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SATs 2024: Schools face results ‘queue’ system

Primary school leaders face being held in a queue and given wait times to access their key stage 2 SATs results next month, like “music fans struggling to get hold of sought-after concert tickets”.

Schools have been told this week that demand to access the Primary Assessment Gateway website will be “high” again this year.

Leaders had been left frustrated in recent years after the website to access results crashed.

But under a new system, primary leaders “may be held in a queue for a short time when signing in” on July 9.

They will get “real-time updates and estimates of [the] wait time until you have full access to the PAG”, a bulletin from the Standards and Testing Agency added. 

The STA said it hoped the change would “improve your experience”, and it will evaluate the approach afterwards.

‘Like music fans struggling for tickets’

But Sarah Hannafin, head of policy at NAHT school leaders’ union, said “we have little confidence this proposed queueing system will help”.

“Instead of addressing the issues with system capacity so school leaders can easily access results at the time of their choosing, it appears to expect them to endure the same kind of frustrations faced by music fans struggling to get hold of sought-after concert tickets.

“They have enough on their plate without being kept waiting in long online queues.”

In 2022, the first year outsourcing giant Capita ran the process under a £107 million contract, the website crashed on results day.

It was one of a series of failings the company was rapped for. Despite “robust” tests, some leaders were met with error messages when trying to log on last year too.

A Teacher Tapp survey of 950 teachers found 54 per cent were unable to log in to access SATs results. But 41 per cent said they had no issues.

The Department for Education said last year the “vast majority” of schools were able to log in and get results by 10.30am. Results are released at 7.30am.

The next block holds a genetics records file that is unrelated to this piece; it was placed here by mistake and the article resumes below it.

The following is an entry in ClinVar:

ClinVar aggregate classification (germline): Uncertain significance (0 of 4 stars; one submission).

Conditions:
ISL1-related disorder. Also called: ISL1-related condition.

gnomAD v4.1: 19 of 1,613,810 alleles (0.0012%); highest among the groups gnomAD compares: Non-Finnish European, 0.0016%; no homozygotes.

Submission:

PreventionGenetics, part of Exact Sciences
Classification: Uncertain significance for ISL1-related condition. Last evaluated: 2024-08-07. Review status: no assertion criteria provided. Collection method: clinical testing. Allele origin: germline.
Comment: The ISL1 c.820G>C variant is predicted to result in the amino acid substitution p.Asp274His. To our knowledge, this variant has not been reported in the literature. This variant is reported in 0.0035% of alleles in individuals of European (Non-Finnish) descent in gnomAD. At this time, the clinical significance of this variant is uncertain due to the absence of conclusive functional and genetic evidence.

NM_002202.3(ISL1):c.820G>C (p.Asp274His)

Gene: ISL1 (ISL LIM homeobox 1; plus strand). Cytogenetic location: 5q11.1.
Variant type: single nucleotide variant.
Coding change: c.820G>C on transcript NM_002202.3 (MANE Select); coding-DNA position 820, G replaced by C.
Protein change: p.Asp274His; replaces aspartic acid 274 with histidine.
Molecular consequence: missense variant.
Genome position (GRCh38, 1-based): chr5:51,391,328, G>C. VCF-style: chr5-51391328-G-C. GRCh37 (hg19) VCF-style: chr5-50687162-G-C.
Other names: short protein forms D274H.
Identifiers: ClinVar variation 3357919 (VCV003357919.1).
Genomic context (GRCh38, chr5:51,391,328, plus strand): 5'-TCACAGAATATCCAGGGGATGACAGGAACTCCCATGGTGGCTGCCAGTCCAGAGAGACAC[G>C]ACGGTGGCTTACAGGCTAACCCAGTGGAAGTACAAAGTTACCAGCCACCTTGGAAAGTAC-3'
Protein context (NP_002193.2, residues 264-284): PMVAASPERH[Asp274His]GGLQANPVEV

But after feedback, they wanted to make “the process better still this year”.

Change ‘should reduce demand’

After exploring “different options”, this approach “should reduce demand” on the website “and in turn mean fewer delays”.

A Capita spokesperson said the new queuing system aims to “make the return of results simpler and easier, and we will welcome feedback on this process”.

“We know people will be eager to get their results. To help manage demand, we ask that schools don’t download multiple times during the peak of the first few hours on return of results day.”

But Hannafin said the union had raised concerns about the queue proposals and are “extremely disappointed” the feedback has “not been heeded”. 

“The government has made the stakes so high for schools when it comes to these tests, so the least schools should expect is that the process for accessing results should be simple and stress-free.”

A government review had found Capita’s first year overseeing the tests, in 2022, caused “significant frustration and inconvenience” to schools.

Exams regulator Ofqual had to step in after thousands of tests went missing, wrong marks were awarded and the helpline went into meltdown.

The £128 million contract to run SATs from September 2025 has since been won by Pearson.

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